Thursday, January 31, 2013

Spending on Distressed Properties Boosts Remodeling

by Elizabeth
La Jeunesse
Research Assistant
In recent years, a sizable inventory of distressed residential properties in the U.S. housing market has begun to drive up spending on home improvements and repairs. According to a new Joint Center research note, the market for home improvement and repair spending to distressed properties in 2011 was approximately $9.8 billion. Around four-fifths of this estimate ($8.1 billion) was spent by households and investors on homes purchased after short sale, homeowner default, or bank foreclosure. One fifth of this estimate ($1.7 billion) was spent by banks and institutions to prepare REO (real estate owned) homes for sale.

Note: Bank-owned distressed properties include those sold by Fannie Mae, Freddie Mac, FHA or private banks.  Source: JCHS, N13-1, Home Improvement Spending on Distressed Properties

According to our estimates, from 2007 to 2011, annual spending to distressed properties saw an increase of nearly $6.7 billion. As a share of all home improvements and repairs by owners, spending on distressed properties grew from just 1% in 2007 to 4% in 2011. While much of this spending follows a period of under-investment as properties sat vacant through the foreclosure process, more recently additional funds are being spent to get these homes back into active stock.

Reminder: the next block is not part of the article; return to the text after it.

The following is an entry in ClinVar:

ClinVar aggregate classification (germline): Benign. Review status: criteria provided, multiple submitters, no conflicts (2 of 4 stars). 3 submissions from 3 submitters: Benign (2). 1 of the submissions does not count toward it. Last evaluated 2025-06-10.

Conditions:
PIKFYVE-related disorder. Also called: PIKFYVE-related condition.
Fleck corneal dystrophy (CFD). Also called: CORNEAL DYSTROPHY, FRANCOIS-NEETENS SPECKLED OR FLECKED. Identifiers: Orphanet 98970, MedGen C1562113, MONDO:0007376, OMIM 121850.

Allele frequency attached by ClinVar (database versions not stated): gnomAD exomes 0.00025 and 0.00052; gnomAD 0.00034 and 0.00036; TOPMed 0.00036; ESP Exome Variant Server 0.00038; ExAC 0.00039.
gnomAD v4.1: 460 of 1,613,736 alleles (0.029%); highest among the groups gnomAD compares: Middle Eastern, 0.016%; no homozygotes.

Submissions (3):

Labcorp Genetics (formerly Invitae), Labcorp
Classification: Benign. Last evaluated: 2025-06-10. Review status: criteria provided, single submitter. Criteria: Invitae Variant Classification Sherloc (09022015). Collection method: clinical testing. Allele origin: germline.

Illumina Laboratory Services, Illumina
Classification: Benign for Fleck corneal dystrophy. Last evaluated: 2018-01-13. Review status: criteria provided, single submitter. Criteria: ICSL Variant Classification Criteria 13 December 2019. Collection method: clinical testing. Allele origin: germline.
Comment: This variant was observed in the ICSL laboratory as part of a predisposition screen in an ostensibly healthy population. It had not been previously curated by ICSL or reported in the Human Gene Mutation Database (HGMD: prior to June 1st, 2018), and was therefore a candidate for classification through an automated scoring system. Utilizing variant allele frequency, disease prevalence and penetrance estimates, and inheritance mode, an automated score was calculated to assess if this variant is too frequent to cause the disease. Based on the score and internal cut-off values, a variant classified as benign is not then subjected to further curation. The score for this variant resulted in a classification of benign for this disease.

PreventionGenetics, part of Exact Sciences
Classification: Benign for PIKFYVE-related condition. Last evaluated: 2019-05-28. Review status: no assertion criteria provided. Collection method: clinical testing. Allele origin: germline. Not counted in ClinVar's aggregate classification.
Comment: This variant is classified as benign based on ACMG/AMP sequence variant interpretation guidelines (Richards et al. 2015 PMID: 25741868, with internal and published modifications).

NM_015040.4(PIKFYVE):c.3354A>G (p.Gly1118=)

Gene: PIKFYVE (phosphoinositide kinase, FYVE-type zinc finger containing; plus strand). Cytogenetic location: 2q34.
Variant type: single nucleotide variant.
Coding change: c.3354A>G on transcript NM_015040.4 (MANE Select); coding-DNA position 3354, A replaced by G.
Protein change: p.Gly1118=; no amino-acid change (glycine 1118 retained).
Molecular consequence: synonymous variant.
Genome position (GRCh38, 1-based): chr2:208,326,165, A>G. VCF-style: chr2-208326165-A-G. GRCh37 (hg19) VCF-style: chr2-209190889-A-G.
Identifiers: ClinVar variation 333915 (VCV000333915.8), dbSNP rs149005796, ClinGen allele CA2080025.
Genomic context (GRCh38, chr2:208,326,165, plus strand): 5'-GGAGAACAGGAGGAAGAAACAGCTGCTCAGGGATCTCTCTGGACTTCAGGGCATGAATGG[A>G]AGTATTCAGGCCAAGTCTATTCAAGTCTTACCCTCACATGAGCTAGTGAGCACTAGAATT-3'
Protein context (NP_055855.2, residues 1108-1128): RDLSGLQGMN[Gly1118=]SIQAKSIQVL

According to a 2012 Federal Reserve White Paper, the flow of new REO homes should remain high in 2012 and 2013. If this prediction bears out, then the level of repair and improvement spending to distressed properties in the next two years should remain roughly similar to the nearly $10 billion levels reached in 2011.

Wednesday, January 23, 2013

U.S. Housing Stock Ready for Improvement

After languishing for several years, the U.S. remodeling industry appears to be pulling out of its downturn, and a renewal of the nation’s housing stock is underway, according to the Joint Center's new remodeling report, The U.S. Housing Stock: Ready for Renewal.  Foreclosed properties are being rehabilitated, sustainable home improvements are gaining popularity, older homeowners are retrofitting their homes to accommodate their evolving needs, and the future market potential is immense, as the emerging echo boom  generation is projected to be the largest in our nation’s history.